I think my main issue with this adjustment, was the shape of the sleeve, and trying to figure out what parts of my pattern corresponded to the vanilla sleeves that were adjusted in all the materials I was referring to.  I decided to trace the shoulder and armscye from my fitting muslin pattern to use as a reference when doing this adjustment.  That worked very well for me, and after I did that, it was easy to see exactly what needed to be done, which lines to move, and how to redraw the sleeves (which I did fudge a little bit, but it turned out OK in the end.  The only other pattern alterations I did was to curve the darts, and I really love how that turned out!  Now I want to curve all the darts!  All the time!  I’m not sure why it’s not standard to print them curved- they aren’t any more difficult to sew, and it makes the garment follow the body’s curves much more naturally than straight darts.

I started sewing this in my real fabric about 2 weeks ago, but could not quite get it complete before I left for a vacation to Washington, DC.  Finishing it up was one of the first things I did on coming back home, and it will be nice to wear a new dress when I go back to work after a week off.

This dress turned out so sweet- when I tried it on before hemming, the first thing that came to mind was “I should be wearing this to an ice cream social at a church”.  Being a lapsed Jew, I have never been to one, but this is how I imagine you’re supposed to dress at them.  At any rate, I needed a name for the dress, and that seemed to fit.

I made this in the pink toile I picked up in New Orleans, and lined/underlined it in a creme colored Bemberg Rayon.  I couldn’t decide if I should line it or underline it- I wanted to avoid doing the neck and arm facings (line it), but the toile was so sheer, I thought the darts would work better if it were underlined.  So I kind of did a mash up of both.  I sewed and understitched the neck and arm areas first, like a lining, then I flipped it right sides out, and basted the edges as if it were underlining.  It worked out pretty well, although there were a couple of places I had to pick out those basting stitches because it restricted the give of the fabric enough that the pieces weren’t lining up correctly.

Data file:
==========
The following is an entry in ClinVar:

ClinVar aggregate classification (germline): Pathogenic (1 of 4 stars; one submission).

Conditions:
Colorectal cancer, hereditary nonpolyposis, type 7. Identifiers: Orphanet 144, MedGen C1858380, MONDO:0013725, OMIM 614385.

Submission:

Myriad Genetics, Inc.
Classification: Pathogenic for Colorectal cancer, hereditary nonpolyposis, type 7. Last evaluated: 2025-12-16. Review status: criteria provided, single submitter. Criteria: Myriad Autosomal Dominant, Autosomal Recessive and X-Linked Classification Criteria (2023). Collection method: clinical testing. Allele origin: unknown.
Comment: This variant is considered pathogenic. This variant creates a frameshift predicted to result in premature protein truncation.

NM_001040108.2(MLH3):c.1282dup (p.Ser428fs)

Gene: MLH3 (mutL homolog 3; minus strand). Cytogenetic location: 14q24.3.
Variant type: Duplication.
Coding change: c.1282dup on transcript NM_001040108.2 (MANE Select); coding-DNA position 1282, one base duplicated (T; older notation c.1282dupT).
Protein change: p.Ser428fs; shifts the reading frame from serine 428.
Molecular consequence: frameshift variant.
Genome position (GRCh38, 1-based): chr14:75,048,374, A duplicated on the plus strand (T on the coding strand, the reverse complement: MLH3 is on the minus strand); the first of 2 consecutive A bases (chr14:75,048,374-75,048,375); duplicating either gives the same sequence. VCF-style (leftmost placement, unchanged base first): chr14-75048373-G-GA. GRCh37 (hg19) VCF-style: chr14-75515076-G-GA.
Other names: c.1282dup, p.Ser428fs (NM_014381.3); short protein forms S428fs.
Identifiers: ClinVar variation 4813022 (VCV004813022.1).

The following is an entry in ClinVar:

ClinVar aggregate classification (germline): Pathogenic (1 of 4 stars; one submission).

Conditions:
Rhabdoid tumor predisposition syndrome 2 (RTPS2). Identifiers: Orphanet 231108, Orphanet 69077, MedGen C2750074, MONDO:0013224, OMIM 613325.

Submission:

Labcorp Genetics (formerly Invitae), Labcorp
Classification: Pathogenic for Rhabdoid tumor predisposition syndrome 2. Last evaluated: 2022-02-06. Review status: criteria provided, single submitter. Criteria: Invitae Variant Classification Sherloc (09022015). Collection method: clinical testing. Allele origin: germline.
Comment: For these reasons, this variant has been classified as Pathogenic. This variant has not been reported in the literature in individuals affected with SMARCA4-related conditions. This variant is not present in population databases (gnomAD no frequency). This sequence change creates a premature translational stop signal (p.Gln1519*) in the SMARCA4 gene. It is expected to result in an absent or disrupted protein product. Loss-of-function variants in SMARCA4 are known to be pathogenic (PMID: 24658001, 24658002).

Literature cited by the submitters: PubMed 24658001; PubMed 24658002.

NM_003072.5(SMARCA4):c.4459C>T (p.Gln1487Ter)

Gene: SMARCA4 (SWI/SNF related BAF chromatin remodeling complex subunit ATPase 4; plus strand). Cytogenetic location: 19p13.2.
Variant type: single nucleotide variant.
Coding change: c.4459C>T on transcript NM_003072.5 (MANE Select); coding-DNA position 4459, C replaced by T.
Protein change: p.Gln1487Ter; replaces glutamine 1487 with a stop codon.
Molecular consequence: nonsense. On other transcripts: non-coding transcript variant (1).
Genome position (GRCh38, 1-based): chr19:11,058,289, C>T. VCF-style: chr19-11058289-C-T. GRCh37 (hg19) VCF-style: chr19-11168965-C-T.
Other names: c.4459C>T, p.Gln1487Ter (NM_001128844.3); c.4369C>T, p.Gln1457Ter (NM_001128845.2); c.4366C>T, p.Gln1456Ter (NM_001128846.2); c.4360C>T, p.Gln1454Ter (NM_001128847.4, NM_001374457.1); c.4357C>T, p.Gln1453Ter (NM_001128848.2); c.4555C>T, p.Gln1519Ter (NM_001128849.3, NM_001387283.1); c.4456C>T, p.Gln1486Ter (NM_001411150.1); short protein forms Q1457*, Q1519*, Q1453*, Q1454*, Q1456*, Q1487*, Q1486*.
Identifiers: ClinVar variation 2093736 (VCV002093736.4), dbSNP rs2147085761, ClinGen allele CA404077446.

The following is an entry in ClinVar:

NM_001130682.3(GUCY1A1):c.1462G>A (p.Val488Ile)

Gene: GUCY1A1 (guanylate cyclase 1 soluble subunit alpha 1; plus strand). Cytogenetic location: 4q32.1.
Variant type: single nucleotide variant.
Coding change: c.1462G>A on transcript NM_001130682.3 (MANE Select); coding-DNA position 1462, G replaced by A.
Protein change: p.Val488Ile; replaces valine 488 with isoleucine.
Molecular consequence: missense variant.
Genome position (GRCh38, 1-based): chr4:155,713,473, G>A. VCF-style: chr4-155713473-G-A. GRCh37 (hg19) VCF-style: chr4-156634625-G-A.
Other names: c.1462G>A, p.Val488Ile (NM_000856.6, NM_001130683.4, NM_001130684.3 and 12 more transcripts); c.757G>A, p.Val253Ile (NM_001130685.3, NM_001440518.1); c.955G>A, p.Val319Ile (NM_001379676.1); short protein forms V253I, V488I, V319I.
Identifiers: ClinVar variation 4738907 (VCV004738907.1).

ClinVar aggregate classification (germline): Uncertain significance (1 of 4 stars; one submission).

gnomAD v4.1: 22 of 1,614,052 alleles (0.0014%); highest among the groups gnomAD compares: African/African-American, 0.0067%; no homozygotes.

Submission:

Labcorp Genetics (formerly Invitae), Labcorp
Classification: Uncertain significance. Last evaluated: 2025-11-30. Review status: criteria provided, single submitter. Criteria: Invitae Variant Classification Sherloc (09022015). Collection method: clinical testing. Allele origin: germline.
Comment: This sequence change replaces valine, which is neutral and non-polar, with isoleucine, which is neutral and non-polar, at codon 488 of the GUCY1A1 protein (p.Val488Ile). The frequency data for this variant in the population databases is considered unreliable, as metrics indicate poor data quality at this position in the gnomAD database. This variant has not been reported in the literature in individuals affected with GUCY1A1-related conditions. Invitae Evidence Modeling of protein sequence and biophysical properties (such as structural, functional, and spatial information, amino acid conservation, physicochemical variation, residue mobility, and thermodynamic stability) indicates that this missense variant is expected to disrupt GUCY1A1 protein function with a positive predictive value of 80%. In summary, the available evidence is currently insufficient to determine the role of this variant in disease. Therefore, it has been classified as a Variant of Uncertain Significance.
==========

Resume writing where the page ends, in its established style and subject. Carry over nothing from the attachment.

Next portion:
The Bemberg is a new fabric for me to work with.  I still haven’t mastered the art of pressing it, and it tends to get kind of ripply looking, which you can kind of see in the center front seam.  I think it’s a combination of heat level and steam level that is doing that…  it’s easy to turn down the heat, but I have a very hard time laying off the steam button (or maybe I need more of it?).

More pics!

The back has some extra fabric in the overlap, but not enough to really bug me. I think I can work some of it out with how I wrap it.

I like pockets!

Inside view

I french seamed wherever I reasonably could.  I never would have thought about doing a french seam to attach the bodice to the skirt, but the pattern instructions suggested it.  There was a minimal amount of hand sewing in this dress- just the top of the hem, which was easy since I just stitched it to the underlining.

Also, I am almost sure I read somewhere that Bemberg is great for breathability, but after 10 minutes outside taking pictures, I was feeling pretty sticky.  It does have a nice feel inside, in the air conditioning, but I think if I had a do-over with this dress, I’d line it in something 100% cotton instead.

Overall, I like this dress.  It was my first time making a Colette, and I thought the instructions were clear, and the dress came together easily.  The one thing I did not like about the pattern was there were so many sizes included it was sometimes difficult to find my size line.  Maybe I got on “off” print because there were parts where the size indicators were really hard to make out, and there were a few times where I just counted from the smallest size inward to get to my line.  All that aside, it turned out OK in the end!  The final dress took 8-10 hours.  The muslin process was maybe 6 if you don’t count the time I spent researching the shoulder adjustment.

It’s a pretty design, and I think I’d like to make it again in a fabric that isn’t so sweet since I think the dress is sweet enough on it’s own.